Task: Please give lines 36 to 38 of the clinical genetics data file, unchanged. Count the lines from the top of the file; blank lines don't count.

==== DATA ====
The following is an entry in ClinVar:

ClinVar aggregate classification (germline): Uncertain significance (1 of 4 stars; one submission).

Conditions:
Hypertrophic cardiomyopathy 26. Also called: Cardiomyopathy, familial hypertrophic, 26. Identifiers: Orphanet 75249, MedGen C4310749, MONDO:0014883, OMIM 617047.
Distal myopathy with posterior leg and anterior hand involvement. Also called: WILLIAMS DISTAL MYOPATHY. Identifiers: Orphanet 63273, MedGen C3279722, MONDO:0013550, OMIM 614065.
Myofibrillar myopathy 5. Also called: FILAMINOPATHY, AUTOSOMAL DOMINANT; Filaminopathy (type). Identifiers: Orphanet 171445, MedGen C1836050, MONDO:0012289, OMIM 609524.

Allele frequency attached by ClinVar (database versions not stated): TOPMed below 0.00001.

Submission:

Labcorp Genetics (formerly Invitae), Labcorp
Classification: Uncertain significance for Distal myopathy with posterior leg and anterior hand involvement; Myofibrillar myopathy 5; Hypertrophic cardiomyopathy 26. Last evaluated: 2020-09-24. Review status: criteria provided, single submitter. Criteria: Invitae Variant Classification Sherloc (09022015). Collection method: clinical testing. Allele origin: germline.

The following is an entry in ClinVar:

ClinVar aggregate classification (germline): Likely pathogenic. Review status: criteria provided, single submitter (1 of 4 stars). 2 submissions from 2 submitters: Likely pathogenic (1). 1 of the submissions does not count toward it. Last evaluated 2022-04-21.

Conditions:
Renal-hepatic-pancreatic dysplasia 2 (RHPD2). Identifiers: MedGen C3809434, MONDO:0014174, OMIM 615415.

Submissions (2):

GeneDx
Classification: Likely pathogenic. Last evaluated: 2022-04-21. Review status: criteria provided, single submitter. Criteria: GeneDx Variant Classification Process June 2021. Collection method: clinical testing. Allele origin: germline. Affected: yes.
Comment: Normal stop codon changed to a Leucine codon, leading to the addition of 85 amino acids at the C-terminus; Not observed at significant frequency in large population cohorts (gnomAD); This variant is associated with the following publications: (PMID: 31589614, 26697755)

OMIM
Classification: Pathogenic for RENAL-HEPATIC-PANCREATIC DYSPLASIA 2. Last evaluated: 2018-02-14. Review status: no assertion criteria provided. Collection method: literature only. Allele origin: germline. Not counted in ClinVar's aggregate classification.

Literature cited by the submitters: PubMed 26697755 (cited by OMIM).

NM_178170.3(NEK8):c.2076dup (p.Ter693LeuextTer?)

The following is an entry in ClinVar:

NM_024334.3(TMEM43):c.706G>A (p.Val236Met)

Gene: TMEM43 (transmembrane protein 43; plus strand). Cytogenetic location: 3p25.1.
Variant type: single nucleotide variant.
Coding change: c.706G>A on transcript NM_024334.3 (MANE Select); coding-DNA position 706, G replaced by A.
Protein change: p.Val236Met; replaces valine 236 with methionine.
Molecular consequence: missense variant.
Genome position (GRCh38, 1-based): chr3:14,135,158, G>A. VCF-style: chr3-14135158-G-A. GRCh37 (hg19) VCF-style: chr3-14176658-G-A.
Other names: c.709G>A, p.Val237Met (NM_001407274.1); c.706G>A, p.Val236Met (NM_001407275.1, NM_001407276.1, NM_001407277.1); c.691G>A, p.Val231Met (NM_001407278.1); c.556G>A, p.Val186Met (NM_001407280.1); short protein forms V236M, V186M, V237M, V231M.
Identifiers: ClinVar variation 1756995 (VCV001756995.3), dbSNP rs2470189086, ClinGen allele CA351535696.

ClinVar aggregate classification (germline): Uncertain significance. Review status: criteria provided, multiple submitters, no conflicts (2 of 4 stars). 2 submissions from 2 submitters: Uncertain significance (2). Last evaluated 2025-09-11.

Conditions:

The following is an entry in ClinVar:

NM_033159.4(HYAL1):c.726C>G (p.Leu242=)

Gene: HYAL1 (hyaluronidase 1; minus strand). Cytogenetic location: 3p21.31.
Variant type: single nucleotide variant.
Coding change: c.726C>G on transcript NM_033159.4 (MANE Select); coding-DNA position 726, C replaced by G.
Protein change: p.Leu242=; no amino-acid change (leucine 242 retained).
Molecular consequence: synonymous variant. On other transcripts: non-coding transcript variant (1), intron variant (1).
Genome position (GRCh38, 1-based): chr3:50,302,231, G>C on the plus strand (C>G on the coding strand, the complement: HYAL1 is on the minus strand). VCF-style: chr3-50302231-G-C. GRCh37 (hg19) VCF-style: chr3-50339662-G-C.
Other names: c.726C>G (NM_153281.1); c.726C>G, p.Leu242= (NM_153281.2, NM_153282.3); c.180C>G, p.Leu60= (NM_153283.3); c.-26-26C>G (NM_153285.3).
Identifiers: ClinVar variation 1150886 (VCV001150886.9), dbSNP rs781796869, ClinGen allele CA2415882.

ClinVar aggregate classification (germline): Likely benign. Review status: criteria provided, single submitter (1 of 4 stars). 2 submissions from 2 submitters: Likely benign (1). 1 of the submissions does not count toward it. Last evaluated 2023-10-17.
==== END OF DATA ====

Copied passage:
NM_033159.4(HYAL1):c.726C>G (p.Leu242=)

Gene: HYAL1 (hyaluronidase 1; minus strand). Cytogenetic location: 3p21.31.
Variant type: single nucleotide variant.